Compared with younger patients, men who received a diagnosis of testicular cancer (TC) after age 40 years were twice as likely to die of the disease, according to the findings of a recent study.
Lois B. Travis, MD, ScD, of the Rubin Center for Cancer Survivorship at the University of Rochester (New York) Medical Center, and colleagues sought to better characterize the prognostic significance of age at diagnosis of testicular cancer, as well as socioeconomic status, race, and even marital status. “In a cancer that is so curable, it is important to identify any influence that confers an increased risk of TC-specific mortality,” they wrote in their report, published in Journal of Clinical Oncology.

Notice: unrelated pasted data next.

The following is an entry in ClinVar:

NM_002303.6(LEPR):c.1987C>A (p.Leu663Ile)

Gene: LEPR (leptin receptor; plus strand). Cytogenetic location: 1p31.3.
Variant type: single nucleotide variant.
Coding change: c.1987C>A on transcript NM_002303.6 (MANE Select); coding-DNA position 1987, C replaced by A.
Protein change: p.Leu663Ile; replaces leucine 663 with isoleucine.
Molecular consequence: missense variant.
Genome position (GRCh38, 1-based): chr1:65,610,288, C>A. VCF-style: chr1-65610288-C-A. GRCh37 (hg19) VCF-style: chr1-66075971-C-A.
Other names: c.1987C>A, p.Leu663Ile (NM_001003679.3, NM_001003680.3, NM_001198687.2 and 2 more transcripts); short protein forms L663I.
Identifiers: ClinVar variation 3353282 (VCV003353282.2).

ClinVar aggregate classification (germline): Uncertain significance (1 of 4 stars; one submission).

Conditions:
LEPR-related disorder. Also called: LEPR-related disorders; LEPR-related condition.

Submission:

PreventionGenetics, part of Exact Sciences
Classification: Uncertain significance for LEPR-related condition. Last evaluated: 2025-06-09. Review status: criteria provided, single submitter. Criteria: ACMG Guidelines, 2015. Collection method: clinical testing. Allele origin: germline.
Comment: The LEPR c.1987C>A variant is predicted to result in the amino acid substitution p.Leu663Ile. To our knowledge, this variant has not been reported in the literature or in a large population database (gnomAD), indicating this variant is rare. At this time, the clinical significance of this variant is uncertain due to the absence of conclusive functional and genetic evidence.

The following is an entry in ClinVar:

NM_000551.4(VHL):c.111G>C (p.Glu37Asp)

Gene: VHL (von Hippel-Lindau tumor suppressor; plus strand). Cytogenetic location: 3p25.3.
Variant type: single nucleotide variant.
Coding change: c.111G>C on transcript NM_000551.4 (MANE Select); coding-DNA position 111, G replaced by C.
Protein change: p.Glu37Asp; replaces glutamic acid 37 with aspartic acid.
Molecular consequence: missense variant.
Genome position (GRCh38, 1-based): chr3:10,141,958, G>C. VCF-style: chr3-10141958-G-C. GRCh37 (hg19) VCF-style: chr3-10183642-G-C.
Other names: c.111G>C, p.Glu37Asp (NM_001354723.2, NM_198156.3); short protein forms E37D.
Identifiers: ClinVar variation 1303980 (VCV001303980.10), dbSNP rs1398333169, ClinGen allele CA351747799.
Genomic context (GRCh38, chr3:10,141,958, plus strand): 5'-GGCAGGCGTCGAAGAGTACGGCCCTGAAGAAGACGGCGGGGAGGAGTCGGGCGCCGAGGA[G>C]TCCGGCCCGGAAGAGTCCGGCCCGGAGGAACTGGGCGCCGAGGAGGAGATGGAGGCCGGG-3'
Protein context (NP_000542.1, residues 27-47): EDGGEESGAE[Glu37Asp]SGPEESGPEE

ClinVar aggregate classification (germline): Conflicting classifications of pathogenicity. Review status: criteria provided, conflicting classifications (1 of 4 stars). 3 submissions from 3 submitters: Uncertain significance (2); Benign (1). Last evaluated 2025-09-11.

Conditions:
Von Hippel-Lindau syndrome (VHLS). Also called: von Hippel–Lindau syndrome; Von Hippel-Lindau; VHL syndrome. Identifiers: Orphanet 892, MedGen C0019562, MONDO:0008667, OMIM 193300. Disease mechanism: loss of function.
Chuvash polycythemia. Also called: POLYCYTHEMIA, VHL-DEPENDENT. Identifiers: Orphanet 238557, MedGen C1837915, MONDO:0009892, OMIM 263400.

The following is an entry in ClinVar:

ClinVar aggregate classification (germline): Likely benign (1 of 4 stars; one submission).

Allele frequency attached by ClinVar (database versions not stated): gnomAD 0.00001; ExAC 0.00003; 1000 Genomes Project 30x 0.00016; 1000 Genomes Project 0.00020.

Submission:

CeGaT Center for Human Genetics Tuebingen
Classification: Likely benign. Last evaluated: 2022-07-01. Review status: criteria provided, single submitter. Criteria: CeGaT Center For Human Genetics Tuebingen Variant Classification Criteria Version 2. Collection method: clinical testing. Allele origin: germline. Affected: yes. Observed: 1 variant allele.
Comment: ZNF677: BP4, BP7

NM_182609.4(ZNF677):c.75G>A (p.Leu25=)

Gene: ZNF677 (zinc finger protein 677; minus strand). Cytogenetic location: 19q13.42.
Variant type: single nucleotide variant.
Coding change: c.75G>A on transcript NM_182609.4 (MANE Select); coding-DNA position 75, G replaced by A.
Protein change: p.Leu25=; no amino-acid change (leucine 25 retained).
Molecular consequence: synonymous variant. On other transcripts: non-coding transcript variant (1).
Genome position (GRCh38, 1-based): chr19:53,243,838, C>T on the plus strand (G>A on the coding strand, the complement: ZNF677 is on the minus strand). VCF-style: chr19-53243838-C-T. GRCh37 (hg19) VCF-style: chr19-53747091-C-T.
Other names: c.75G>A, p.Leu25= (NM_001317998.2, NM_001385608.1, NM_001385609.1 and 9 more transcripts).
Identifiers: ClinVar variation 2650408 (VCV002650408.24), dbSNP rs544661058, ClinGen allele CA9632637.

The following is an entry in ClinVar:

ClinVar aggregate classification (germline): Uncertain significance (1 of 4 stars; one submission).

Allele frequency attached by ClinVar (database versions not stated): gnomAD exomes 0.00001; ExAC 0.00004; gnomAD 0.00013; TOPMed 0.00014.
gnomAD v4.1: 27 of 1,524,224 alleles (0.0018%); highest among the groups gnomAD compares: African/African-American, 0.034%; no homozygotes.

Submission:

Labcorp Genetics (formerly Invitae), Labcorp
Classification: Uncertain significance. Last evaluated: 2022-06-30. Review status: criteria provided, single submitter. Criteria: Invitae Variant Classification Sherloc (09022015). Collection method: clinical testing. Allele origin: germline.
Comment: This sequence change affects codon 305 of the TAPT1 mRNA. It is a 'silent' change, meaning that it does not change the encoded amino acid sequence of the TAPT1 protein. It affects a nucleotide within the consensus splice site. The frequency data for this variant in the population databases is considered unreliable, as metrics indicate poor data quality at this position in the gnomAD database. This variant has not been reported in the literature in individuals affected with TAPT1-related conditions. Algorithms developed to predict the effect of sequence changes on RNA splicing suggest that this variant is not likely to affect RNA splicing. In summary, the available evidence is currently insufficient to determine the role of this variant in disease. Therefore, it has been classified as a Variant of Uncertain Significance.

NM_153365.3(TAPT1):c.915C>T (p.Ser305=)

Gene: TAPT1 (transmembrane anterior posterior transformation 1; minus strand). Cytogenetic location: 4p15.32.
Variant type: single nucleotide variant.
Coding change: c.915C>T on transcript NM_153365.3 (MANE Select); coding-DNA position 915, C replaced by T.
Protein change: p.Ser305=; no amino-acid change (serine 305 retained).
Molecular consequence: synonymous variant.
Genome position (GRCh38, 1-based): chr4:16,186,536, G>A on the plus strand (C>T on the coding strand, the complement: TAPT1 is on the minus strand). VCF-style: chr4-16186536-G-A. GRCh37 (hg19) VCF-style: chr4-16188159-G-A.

By calculating hazard ratios based on 10-year TC-specific mortality data from 27,948 patients with testicular cancer reported to the National Cancer Institute’s Surveillance, Epidemiology and End Results (SEER) program (http://seer.cancer.gov/), the researchers learned of the increased risk of death among the older men. This risk held for both main types of disease: seminoma and nonseminoma. The analysis also revealed that unmarried men had twofold-to-threefold excess mortality compared with married men. Among men with nonseminoma TC, lower socioeconomic status and nonwhite race corresponded with a heightened risk of death.
Dr. Travis’s group noted that many older patients with TC are not treated with the same intensity as younger men, one factor that could contribute to the difference in age-related mortality.